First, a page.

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Free performance report on all Cockburn agents

There are real estate agents servicing Cockburn and surrounds. In 2016 they sold properties. We have analysed all these Cockburn agents and on request within 24 hours we will send you a free, up-to-date report on their performance, sales track record and what fees you should pay. View report contents

We are the only service in Australia that analyses all local agents and their performance, and provides this to you in a transparent and unbiased manner. View frequently asked questions

We pride ourselves on providing independent, insightful analysis on real estate agents. Read real client case studies to see how we continually exceed expectations. We never disclose your details to any agents unless you specifically instruct us to do so.

Cockburn Real Estate Agents – Choose The Best

Real Estate Agents Cockburn

The best Cockburn Real Estate Agents sell properties considerably better than industry average figures, no matter whether it is in Cockburn or the Unincorp. Far West area or all of SA. We detail who these Cockburn agents are in our free report.

Importantly it is the performance of the individual real estate agent rather than the agency used that matters. Vendors should only use those Cockburn agents who routinely deliver superior results for their clients. This is crucial to maximise their chances of securing the best possible price for their Cockburn property.

While we can review agent performance right across the country, we suggest focusing on those individual real estate agents in Cockburn or the 5440 postcode and immediate surrounds.

Request your free report for the individual performance details of real estate agents in Cockburn and the properties they have sold over the last couple of years.

With Cockburn property transactions only occurring on average every 7 years, securing the best Cockburn real estate agent to manage this infrequent transaction is crucial.

Suburb Overview

Cockburn is a town on the border of South Australia and New South Wales near Broken Hill. The town population consists of roughly 25 people with a greater regional community of 180 as of 2005.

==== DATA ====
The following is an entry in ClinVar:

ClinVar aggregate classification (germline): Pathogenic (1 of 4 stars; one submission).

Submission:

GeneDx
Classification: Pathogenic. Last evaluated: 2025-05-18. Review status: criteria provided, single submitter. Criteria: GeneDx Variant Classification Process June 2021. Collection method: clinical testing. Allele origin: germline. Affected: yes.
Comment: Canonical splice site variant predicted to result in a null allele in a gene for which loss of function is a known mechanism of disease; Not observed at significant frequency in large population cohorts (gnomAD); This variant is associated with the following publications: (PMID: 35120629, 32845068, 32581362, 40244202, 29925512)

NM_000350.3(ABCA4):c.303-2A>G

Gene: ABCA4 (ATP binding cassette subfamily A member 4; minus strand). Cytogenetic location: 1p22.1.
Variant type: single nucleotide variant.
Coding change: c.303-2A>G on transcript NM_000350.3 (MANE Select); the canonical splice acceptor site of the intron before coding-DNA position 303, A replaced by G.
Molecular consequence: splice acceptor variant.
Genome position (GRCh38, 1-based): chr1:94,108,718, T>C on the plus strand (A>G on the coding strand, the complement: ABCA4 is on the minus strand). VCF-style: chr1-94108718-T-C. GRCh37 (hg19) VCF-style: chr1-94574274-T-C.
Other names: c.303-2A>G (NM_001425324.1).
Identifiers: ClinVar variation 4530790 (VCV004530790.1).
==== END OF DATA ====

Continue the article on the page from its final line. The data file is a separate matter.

Huge ore deposits were discovered in Silverton, which prompted the South Australian Government in 1884 to offer to the New South Wales Government the building of a narrow gauge railway line from the NSW-SA border to Silverton. This was seen to be necessary since horse drawn transport could not cope with the transport of the ore through South Australia. This offer was rejected by the NSW Government.

Local business people therefore formed the Silverton Tramway in 1885 to build the railway line from Silverton to the SA border. The town of Cockburn came into existence in 1886 as a place where trains would exchange locomotives and crews. On the NSW side of the border the Silverton Tramway Company built a station and siding called Burns.

The pressure for the expansion of Cockburn was increased with mineral discoveries at Thackaringa and Umberumberka from 1883 onwards. The silver-lead-zinc discovery at Broken Hill led to the railway line being extended from Silverton to Broken Hill in 1887. The route was extremely important as it provided balanced trading for locomotives with a momentum grade 'up' from Broken Hill to Cockburn and a rising grade 'down' from Cockburn to Broken Hill. This was the main advantage of the route to and from Cockburn.

By 1892 the town of Cockburn had become sizable. The population was 2,000 people. Cockburn boasted two hotels, two general stores, three boarding houses, schools and churches. It contained within its business sector a blacksmith, butcher, baker, produce merchant and carrier. Stationed at Cockburn included two engineers, a stationmaster, customs officer, locomotive superintendent and a miner. Locomotive shed and related work facilities were recorded as existing in 1892. Seven trains regularly ran between Petersburg, Cockburn and Broken Hill. These included passenger trains. In 1892, 83,194 passengers travelled through Cockburn.

Cockburn also has a role in industrial relations history in Broken Hill. Tom Mann, a political "disruptionist" was barred from speaking publicly in New South Wales. In 1908 3,000 passengers came from Broken Hill to Cockburn to hear Tom Mann speak. From the front of the hall next to the Cockburn Hotel he addressed the crowd, which was the beginning of a dispute known as the 1909 Lockout. During this dispute Broken Hill mining unionists were locked out of the company gates for rejecting pay cuts which would have been below the minimum wage.

The standard gauge railway line, officially opened in 1970, runs south of the surveyed town limits of Cockburn, and has a new station and a passing loop. The "new" station is now disused.

In the early 1990s the South Australian Government proposed to close down the small communities along the Barrier Highway leading to a strong and unified resistance from the local communities. In April 2006, the government planned to demolish five former railway houses.

Cockburn SA 5440